To you young men on Broad and Randall Streets in Monrovia and elsewhere, running after passengers and vehicles, loading cars; to all of you, and others like you, who may consider yourself poor and defeated; who feel oppressed, mistreated, used, abused and taken advantage of and all others at the margins of our society, I say to you, life on planet earth can sometime fail to satisfy our hopes and aspirations. Yes, life can be disappointing in no small measure. And that is how many listening to me this Independence Day may feel.
But I also say to you, life can also be wonderfully fruitful and rewarding. Poverty need not be in your future. As human beings, we are endowed by our maker with great gifts of self-awareness, conscience, independent will and creative imagination. And our imagination is extremely powerful. It transforms lives, it has sent man to the Moon and today man is planning to vacation in outer space. Our endowments also provide us boundless energy and enthusiasm. These God given endowments are for you as they are for me. They enable us not to be constrained by circumstances. Do not retain the attitude of hopelessness. Knock it off. Remember what Bishop Bennie D. Warner told the nation when he was inaugurated Vice President: “That what is wrong with us is US!”
We can work within our circle of influence and, with a sense of personal worth and self-assurance, our inner drive and our creative imagination can catapult us from being street vendors to becoming merchants of Greenville and Barclayville, with our own stores and inventories; from being market women selling tomatoes grown in Cote d’Ivoire to becoming vegetables and fruits producing farmers. Right in our cities and towns, our local authorities, with some imagination, can make even private vacant lands available for periods of two to four years for locals, with the determination and creative imagination to do gardening for income generation and employment.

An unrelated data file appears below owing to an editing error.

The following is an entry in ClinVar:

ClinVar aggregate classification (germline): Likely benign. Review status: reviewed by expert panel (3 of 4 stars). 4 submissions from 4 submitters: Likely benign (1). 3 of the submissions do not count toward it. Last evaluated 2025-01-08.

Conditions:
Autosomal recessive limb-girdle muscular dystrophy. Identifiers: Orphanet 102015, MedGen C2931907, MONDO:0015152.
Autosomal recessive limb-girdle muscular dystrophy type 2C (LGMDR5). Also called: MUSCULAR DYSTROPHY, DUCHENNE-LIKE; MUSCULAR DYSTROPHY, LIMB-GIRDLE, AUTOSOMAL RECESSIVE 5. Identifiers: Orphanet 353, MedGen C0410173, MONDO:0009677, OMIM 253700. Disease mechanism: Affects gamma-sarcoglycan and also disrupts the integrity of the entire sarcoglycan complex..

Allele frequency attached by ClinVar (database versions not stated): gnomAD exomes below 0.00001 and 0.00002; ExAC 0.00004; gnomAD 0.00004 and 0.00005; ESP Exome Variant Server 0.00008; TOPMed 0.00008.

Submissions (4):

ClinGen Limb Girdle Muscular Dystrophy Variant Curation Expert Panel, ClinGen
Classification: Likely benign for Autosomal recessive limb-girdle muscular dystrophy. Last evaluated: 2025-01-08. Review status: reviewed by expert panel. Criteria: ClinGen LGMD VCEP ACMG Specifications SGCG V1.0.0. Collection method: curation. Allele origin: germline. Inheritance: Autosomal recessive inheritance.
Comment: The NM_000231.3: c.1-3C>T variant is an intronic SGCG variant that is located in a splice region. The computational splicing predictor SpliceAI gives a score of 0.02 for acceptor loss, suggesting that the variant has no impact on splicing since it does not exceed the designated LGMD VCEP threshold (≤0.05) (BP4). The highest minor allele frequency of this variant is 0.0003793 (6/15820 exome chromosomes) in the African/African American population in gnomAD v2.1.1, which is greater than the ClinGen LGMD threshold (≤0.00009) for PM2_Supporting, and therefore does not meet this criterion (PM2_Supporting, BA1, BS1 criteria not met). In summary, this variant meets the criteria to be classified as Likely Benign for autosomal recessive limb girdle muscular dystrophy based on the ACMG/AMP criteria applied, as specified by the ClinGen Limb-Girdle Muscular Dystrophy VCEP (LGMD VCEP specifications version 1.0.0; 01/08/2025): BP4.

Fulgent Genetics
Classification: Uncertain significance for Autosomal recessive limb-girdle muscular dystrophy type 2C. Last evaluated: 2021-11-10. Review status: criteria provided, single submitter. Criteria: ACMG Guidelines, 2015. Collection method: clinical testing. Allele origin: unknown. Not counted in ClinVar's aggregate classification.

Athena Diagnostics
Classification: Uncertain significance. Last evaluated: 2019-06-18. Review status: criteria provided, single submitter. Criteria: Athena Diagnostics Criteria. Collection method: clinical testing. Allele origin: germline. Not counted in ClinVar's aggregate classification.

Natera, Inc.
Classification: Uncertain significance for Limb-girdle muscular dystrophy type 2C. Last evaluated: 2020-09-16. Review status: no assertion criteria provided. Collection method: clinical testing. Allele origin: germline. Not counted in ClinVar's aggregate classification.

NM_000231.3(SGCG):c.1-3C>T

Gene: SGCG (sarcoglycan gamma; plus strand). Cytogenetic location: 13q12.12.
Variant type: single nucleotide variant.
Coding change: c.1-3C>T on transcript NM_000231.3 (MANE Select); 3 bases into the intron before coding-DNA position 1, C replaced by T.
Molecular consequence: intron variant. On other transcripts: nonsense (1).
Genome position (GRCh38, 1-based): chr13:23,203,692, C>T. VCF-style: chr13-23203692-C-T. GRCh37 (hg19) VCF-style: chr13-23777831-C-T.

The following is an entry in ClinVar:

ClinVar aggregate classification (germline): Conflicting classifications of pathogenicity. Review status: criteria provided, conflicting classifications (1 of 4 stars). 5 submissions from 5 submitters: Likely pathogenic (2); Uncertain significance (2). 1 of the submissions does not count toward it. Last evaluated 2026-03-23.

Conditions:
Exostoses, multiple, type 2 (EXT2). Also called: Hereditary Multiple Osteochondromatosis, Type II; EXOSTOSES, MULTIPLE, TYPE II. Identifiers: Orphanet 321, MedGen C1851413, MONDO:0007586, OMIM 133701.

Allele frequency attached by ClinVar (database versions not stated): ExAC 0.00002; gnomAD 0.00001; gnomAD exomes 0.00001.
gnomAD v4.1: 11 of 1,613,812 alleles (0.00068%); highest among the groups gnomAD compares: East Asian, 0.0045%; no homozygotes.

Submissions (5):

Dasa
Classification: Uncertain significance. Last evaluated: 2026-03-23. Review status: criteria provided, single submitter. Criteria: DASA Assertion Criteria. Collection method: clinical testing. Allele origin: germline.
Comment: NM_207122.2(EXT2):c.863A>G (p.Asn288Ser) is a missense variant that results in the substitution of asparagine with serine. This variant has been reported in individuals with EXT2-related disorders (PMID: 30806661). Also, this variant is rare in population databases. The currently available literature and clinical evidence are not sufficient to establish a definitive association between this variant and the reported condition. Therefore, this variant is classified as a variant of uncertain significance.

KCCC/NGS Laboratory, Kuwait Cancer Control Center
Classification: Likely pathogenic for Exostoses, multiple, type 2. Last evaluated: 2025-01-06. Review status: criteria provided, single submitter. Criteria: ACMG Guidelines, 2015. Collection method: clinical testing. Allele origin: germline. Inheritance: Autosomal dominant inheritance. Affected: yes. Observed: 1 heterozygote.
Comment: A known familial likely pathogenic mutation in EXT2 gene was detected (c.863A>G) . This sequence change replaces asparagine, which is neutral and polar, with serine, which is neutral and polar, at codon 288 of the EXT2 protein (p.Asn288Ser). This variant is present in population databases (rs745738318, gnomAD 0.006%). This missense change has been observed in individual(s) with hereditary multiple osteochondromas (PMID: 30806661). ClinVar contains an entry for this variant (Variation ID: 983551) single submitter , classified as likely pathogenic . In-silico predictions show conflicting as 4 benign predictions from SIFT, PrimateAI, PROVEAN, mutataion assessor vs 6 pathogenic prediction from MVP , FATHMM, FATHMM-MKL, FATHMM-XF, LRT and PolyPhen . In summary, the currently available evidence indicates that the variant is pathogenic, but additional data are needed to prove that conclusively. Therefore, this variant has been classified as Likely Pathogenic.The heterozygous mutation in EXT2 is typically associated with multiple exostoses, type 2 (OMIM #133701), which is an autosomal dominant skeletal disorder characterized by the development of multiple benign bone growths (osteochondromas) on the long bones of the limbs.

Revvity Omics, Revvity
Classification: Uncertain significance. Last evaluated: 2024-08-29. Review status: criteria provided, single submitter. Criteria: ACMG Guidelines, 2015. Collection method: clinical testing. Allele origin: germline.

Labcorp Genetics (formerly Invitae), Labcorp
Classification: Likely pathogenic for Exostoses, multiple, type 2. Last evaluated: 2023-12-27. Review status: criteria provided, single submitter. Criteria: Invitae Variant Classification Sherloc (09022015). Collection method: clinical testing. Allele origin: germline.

With imagination those who now sell “dogafla” could begin to look beyond where they are to become small manufacturers of uniforms for schools, security firms, banks and other institutions. Our students, police and employees of business houses should be encouraged to take pride in dressing up in locally made outfits. These concepts are doable and can become good projects and viable business propositions for financing even by Rural Village Banks now being established around the country. They are part of the foundation, already laid that we celebrate today. Take advantage of them, especially if you are prepared to utilize our creative imagination. Such projects may require some protection and concessions but that is what may be necessary to elevate our people from where they are to where they should be. I vision car loaders with imagination and vision one day becoming owners of taxi cabs. Achieving those lofty goals, however, depends upon ourselves, not on our Government; achieving such goals depends on our own self-image; our creative imagination, our ability to be transparent and accountable, our willingness to re-pay our loans; and our taking advantage of pivotal opportunities in our lives.
It is those “pivotal opportunities”, Madam President, that your Government and future Governments, even local governments should seek to provide. Our people should choose to pursue them, to require their representatives and other leaders to aid them in pursuit of such opportunities. Let me give an example of opportunities in business that could become “pivotal” and available to young Liberians leaving junior colleges and universities:
• We have been witnessing a surge in the building industries, although the Real Estate Market appears to be plummeting to some extent.
• Building materials shops are opening everywhere. But who own and operate them? Hardly any Liberians!
• The main building material shops employ Liberians all right, but they are primarily, material handlers, while the upper classes of store attendants: the Clerks, Warehouse Keepers, Book Keepers are non-Liberians of hardly any technical or educational back-ground greater than Liberians leaving junior colleges and universities. These young, mainly unskilled foreign workers with only the ability to use the calculators and write in English, are given work and resident permits while our graduates remain un-employed.
Here is what I believe is possible: